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" The poet, described in ideal perfection, brings the whole soul of man into activity, with the subordination of its faculties to each other, according to their relative worth and dignity. He diffuses a tone and spirit of unity that blends, and (as it were)... "
The American Whig Review - Page 158
1848
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Encyclopedia of Rhetoric and Composition: Communication from Ancient Times ...

Theresa Enos, Theresa Jarnigan Enos - Language Arts & Disciplines - 1996 - 803 pages
..."struggles" to "umfy": "The poet hrings the whole soul of man into activity, with the suhordination of its faculties to each other, according to their relative worth and digmty." Ideally, the poet and statesman address the "all in each" of all persons. The "Essays on Method"...
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The Theory of Inspiration: Composition as a Crisis of Subjectivity in ...

Timothy Clark - Literary Criticism - 1997 - 312 pages
...composition the poet thus becomes a rare instance of unalienated humanity: 'The poet, described in ideal perfection, brings the whole soul of man into activity,...other, according to their relative worth and dignity' (II, p. 16). Inspiration also retains its seeming effect of something for nothing: 'the Effort required...
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The Possibilities of Society: Wordsworth, Coleridge, and the Sociological ...

Regina Hewitt - Literary Criticism - 1997 - 231 pages
...when he quotes Schiller and Schelling — as he does, for example, in defining the poet as one who "brings the whole soul of man into activity, with...other, according to their relative worth and dignity" (Works 7: 2.15-16; Engell's and Bate's n. 1 on p. 16 gives the original phrases). Detailing the thought...
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Theory as Practice: A Critical Anthology of Early German Romantic Writings

Jochen Schulte-Sasse, Haynes Horne - Literary Criticism - 1997 - 479 pages
...definitively and affirmatively than the Romantic Coleridge, according to whom the poetic genius . . . brings the whole soul of man into activity, with the subordination of its faculties into each other, according to their relative worth of dignity. He diffuses a tone, and spirit of unity,...
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Electronic Text: Investigations in Method and Theory

Kathryn Sutherland, Professor of Bibliography and Textual Criticism Kathryn Sutherland - Language Arts & Disciplines - 1997 - 245 pages
...53-74. 31. 'The poet. described in ideal perfection. brings the whole soul of man into activity, . . . He diffuses a tone and spirit of unity. that blends. and (as it werel fuses earh into each. by that synthetic and magical power. to which I would exclusively appropriate...
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Unity in Diversity Revisited?: British Literature and Culture in the 1990s

Barbara Korte, Klaus Peter Müller - English literature - 1998 - 274 pages
...imagination. Thus, imagination becomes the sure sign of an ideal poet: The poet, described in ideal perfection, brings the whole soul of man into activity,...each into each, by that synthetic and magical power, to which we have exclusively appropriated the name of imagination. This power, first put in action...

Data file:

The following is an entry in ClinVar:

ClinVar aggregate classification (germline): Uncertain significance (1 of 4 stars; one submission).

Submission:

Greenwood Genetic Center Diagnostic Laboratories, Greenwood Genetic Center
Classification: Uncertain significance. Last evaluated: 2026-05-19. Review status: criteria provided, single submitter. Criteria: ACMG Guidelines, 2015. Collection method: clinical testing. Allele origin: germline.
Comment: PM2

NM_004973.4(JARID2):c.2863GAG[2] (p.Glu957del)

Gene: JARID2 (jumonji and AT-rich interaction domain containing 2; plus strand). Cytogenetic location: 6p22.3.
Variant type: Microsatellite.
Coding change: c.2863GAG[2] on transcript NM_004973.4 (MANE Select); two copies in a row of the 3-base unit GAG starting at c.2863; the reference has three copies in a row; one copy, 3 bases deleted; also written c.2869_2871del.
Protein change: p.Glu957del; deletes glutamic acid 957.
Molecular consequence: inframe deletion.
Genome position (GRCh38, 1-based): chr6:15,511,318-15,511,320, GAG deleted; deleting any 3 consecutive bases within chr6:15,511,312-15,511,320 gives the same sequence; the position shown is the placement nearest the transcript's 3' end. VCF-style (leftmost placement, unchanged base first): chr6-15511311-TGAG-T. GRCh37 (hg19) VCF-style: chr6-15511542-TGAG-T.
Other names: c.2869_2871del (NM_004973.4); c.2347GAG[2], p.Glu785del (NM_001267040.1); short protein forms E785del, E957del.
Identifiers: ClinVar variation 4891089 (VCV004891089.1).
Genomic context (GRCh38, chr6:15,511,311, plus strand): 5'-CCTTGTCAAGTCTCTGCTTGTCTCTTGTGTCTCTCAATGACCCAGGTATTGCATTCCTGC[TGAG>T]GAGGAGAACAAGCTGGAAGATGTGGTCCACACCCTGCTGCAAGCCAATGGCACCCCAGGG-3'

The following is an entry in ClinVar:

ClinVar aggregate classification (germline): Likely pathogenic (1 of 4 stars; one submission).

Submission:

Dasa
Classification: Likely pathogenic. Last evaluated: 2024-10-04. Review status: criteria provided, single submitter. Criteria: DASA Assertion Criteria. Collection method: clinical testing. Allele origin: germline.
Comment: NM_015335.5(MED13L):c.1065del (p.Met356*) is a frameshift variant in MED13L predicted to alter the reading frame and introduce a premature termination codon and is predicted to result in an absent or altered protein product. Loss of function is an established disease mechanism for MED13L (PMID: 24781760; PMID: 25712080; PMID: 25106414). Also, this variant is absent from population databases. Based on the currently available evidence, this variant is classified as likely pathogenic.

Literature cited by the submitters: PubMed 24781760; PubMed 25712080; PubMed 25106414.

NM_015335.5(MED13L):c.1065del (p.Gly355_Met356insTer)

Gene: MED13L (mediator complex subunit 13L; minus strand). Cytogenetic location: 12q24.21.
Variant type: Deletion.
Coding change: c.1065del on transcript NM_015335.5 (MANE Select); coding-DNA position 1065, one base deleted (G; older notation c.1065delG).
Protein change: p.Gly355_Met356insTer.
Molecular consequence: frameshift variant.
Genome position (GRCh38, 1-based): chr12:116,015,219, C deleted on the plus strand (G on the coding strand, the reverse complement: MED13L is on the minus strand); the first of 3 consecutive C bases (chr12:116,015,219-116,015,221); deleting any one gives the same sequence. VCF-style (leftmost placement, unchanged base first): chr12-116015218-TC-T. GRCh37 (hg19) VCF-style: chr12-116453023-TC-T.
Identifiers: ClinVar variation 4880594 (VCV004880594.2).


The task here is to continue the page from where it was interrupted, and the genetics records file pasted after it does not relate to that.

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Text: An Interdisciplinary Annual of Textual Studies, Volume 10

W. Speed Hill - Literary Collections - 1998 - 448 pages
...against 18 "The poet, described in ideal perfection, brings the whole soul of man into activity. , . . He diffuses a tone and spirit of unity, that blends,...each into each, by that synthetic and magical power, to which we have exclusively appropriated the name of imagination," Btographia Literaria, chap, xiv,...
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Taming the Chaos: English Poetic Diction Theory Since the Renaissance

Emerson R. Marks - Literary Criticism - 1998 - 413 pages
...of that activity, a process which, "in ideal perfection," engages the whole human psyche. The poet diffuses a tone, and spirit of unity, that blends,...each into each, by that synthetic and magical power, to which we have exclusively appropriated the name of imagination. This power, first put in action...
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Textual Transgressions: Essays Toward the Construction of a Biobibliography

David C. Greetham, Distinguished Professor David Greetham - Literary Criticism - 1998 - 602 pages
...Representations of Print Culture in the Copyright Debate of i 837-i 842," Victorian Studies 23(i 994): (as it were) fuses each into each, by that synthetic and magical power, to which we have exclusively appropriated the name of imagination" (Btographia Literaria i4). The implications...
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Romantic Aversions: Aftermaths of Classicism in Wordsworth and Coleridge

Douglas Kneale - Literary Criticism - 1999 - 227 pages
...intertextual thread running through this passage: Coleridge's previous sentence states that the poet "diffuses a tone, and spirit of unity, that blends,...each into each, by that synthetic and magical power, to which we have exclusively appropriated the name of imagination" (Coleridge's emphasis). I am alerted...
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